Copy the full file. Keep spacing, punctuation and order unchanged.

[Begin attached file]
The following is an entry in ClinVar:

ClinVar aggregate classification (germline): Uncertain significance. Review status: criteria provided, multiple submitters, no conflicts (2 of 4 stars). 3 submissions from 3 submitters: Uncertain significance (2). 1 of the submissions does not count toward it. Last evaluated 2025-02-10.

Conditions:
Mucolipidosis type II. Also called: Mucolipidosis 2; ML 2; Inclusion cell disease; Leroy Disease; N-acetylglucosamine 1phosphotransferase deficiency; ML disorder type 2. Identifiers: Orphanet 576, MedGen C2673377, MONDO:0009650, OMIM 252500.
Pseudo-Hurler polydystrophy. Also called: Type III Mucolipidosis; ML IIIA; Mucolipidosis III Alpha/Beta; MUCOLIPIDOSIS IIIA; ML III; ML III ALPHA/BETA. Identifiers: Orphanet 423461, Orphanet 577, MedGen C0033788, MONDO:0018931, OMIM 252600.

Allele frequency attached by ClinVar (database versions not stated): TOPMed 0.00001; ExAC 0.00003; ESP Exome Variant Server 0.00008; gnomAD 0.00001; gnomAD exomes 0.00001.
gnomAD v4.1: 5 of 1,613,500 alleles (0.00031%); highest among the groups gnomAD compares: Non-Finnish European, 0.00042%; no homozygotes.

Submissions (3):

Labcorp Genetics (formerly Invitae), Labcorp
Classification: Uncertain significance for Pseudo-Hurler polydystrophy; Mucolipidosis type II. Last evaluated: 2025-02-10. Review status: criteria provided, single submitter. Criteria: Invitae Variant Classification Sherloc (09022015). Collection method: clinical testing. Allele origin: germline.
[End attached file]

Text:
The following is an entry in ClinVar:

ClinVar aggregate classification (germline): Uncertain significance. Review status: criteria provided, multiple submitters, no conflicts (2 of 4 stars). 3 submissions from 3 submitters: Uncertain significance (2). 1 of the submissions does not count toward it. Last evaluated 2025-02-10.

Conditions:
Mucolipidosis type II. Also called: Mucolipidosis 2; ML 2; Inclusion cell disease; Leroy Disease; N-acetylglucosamine 1phosphotransferase deficiency; ML disorder type 2. Identifiers: Orphanet 576, MedGen C2673377, MONDO:0009650, OMIM 252500.
Pseudo-Hurler polydystrophy. Also called: Type III Mucolipidosis; ML IIIA; Mucolipidosis III Alpha/Beta; MUCOLIPIDOSIS IIIA; ML III; ML III ALPHA/BETA. Identifiers: Orphanet 423461, Orphanet 577, MedGen C0033788, MONDO:0018931, OMIM 252600.

Allele frequency attached by ClinVar (database versions not stated): TOPMed 0.00001; ExAC 0.00003; ESP Exome Variant Server 0.00008; gnomAD 0.00001; gnomAD exomes 0.00001.
gnomAD v4.1: 5 of 1,613,500 alleles (0.00031%); highest among the groups gnomAD compares: Non-Finnish European, 0.00042%; no homozygotes.

Submissions (3):

Labcorp Genetics (formerly Invitae), Labcorp
Classification: Uncertain significance for Pseudo-Hurler polydystrophy; Mucolipidosis type II. Last evaluated: 2025-02-10. Review status: criteria provided, single submitter. Criteria: Invitae Variant Classification Sherloc (09022015). Collection method: clinical testing. Allele origin: germline.